The Mediterranean is a critical region where security, geopolitics, and energy politics intersect. Recent trends of tensions and cooperation in this region have heightened the significance of the Mediterranean, which is marked by long-standing conflicts with energy-related components. Progress toward a resolution of such conflicts – especially those involving Cyprus, Israel and Lebanon, as well as Morocco and Algeria – can trigger broader cooperation and inclusivity in the region.
Energy can play a positive game-changing role in efforts to advance peace, regional cooperation and inclusivity in the Mediterranean. However, for this to happen, new conflict resolution initiatives in the region should take energy into account and include novel ways of solving existing regional divides.
Such methods include learning lessons and best practices from regional modalities; seeking engagement, even without recognition; advancing ad-hoc win-win arrangements between rivals; enhancing intra-regional mediation capacities and mechanisms; improving and connecting sub-regional energy architectures; collaborating regionally on safeguarding energy infrastructures; broadening energy cooperation to focus on renewable and green energies; leveraging the potential role of new actors in conflict resolution; promoting tripartite cooperation, also with external third parties; and fulfilling the potential of European Union involvement, as partner, funder and neighbor.
Countries engaged in intractable conflicts tend to see their realities as unique and their conflicts as exclusive. However, similarities between conflicts and processes towards their resolution exist, especially regarding conflicts that occur within the same region. Mediterranean countries should seek to learn lessons from each other’s experiences in energy-related conflicts, map best practices on advancing better inter-state relations and work to put them into action, whether as a tool for peacemaking or as a way to reach practical mutually beneficial arrangements.
Indirect deals can allow countries that don't recognize each other to solve conflicts
The lack of recognition between some Mediterranean countries prevents direct dialogue and hence leads to the continuation of regional conflicts. The recent maritime border deal between Israel and Lebanon exemplifies how rival actors can engage indirectly to solve specific issues and enjoy concrete benefits, without officially recognizing each other.
Another example is the 2011 deal that enabled the Greek Cypriot side to indirectly purchase electricity from the Turkish Cypriot side via the two chambers of commerce after a power plant explosion reduced Greek Cypriot electricity production by one-third. These types of engagements should be encouraged in the Mediterranean. They can foster a culture of cooperation and create positive experiences between sides who do not formally recognize one another.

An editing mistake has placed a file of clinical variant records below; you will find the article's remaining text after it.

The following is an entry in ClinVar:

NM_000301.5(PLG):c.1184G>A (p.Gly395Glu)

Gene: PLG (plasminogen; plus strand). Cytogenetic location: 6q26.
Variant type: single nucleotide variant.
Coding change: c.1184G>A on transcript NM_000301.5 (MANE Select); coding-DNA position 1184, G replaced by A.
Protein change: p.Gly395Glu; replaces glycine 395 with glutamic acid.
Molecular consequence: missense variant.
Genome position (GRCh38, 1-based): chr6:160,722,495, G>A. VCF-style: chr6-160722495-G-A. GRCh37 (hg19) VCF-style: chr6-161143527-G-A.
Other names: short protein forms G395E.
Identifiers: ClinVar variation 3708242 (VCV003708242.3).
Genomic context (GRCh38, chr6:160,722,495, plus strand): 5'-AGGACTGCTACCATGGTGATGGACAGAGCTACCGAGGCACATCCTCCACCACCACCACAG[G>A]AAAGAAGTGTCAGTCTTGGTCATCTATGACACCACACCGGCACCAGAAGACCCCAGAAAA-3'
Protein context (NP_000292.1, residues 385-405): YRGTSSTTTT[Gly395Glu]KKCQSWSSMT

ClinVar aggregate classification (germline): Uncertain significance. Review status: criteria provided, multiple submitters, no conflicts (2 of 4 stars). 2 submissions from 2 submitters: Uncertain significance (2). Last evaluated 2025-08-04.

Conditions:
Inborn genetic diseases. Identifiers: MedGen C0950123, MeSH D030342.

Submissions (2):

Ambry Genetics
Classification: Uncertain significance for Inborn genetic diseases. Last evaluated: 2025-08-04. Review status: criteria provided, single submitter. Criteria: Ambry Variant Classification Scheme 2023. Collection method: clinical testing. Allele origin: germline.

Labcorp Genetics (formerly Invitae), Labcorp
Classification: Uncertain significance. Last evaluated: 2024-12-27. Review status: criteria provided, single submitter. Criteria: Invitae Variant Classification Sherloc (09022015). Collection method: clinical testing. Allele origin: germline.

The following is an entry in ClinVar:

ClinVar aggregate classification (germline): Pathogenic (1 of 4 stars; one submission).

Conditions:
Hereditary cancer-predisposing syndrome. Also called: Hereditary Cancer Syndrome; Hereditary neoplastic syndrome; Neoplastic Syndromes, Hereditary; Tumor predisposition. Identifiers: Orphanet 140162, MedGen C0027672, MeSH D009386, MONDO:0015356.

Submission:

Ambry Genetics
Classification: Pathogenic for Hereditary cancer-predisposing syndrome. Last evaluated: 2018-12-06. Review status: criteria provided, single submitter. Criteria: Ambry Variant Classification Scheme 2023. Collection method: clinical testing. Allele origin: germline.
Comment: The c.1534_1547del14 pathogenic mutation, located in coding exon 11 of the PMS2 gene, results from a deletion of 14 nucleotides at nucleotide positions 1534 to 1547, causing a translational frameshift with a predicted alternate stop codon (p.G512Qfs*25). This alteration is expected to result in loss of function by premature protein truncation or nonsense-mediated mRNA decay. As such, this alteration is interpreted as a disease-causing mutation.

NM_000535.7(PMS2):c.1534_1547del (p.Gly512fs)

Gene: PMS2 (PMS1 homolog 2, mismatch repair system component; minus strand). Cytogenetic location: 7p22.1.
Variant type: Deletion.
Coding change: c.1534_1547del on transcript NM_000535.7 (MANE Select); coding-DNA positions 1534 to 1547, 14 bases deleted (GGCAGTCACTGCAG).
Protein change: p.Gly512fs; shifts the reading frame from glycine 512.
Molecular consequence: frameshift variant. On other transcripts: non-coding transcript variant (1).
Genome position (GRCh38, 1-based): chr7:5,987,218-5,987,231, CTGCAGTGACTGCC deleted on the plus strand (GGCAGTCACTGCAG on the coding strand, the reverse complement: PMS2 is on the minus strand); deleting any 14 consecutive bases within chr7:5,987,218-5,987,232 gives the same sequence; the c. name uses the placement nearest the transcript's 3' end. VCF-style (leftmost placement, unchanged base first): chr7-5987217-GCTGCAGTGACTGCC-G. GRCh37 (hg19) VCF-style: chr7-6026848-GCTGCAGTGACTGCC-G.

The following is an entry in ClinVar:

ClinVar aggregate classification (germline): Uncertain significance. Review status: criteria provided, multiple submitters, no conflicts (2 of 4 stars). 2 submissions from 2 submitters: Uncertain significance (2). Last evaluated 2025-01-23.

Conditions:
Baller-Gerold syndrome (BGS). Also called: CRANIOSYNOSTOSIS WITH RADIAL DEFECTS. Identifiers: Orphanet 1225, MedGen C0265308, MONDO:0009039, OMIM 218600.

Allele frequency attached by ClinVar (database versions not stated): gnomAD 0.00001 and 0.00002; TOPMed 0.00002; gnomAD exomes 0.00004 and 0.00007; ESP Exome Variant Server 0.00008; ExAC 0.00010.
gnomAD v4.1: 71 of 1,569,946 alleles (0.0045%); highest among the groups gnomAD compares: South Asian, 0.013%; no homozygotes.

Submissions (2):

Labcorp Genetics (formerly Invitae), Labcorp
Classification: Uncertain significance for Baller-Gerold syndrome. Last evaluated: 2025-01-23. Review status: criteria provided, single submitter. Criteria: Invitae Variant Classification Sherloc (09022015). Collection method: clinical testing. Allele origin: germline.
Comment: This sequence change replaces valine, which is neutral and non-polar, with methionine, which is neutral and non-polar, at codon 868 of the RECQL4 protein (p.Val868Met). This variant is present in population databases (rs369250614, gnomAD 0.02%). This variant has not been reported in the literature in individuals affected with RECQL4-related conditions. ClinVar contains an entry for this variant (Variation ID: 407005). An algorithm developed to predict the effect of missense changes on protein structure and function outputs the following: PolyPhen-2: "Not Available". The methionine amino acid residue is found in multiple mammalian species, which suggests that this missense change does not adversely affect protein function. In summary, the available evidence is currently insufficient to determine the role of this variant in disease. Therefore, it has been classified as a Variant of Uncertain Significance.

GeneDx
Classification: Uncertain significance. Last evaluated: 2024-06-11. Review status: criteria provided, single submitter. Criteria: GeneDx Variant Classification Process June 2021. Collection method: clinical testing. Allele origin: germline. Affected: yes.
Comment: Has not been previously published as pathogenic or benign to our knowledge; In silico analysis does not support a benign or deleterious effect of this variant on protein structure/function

IN THE case of Israel and Lebanon, natural resources triggered a problem-solving process characterized by pragmatism that can and should be replicated in other conflicts in the Mediterranean region. The potential for economic gains and increased stability generated by energy resources provided a unique opportunity to advance an ad-hoc win-win arrangement. Animosity was temporarily and unofficially put aside to advance their shared interests, with the assistance of external mediation.
This approach holds much potential. Shifting the dynamics of the negotiations, moving away from rigid claims to more practical arrangements and leveraging incentives can facilitate mutually beneficial outcomes for countries in the Mediterranean and thus create momentum for conflict resolution and increased inclusivity in regional mechanisms.
Mediterranean countries tend to seek mediation by external powers for the energy-related conflicts they are involved in. Nevertheless, their immediate Mediterranean neighbors may be well suited to lead or play a central role in conflict resolution. Regional countries are likely to be directly affected by a possible escalation, and may thus be more motivated to advance stability; they may have a better understanding of the conflicting parties, their negotiation culture and central needs; and they can have easier access to key stakeholders within the conflicting sides.
On the downside, they may have alliances and interests that could be seen as biased toward one party or another. Mediterranean countries should seek to engage their neighbors as mediators, provide mutual conflict resolution support and establish a regional mechanism or institution that focuses on conflict resolution.
In both the Eastern and Western Mediterranean, sub-regional architectures were established to advance cooperation, including on energy issues. In the Eastern Mediterranean, these include the East Mediterranean Gas Forum (EMGF), and the Eastern Mediterranean and Middle East Climate Change Initiative (EMME CCI). To better support conflict resolution, these initiatives should include Turkish and Lebanese participation.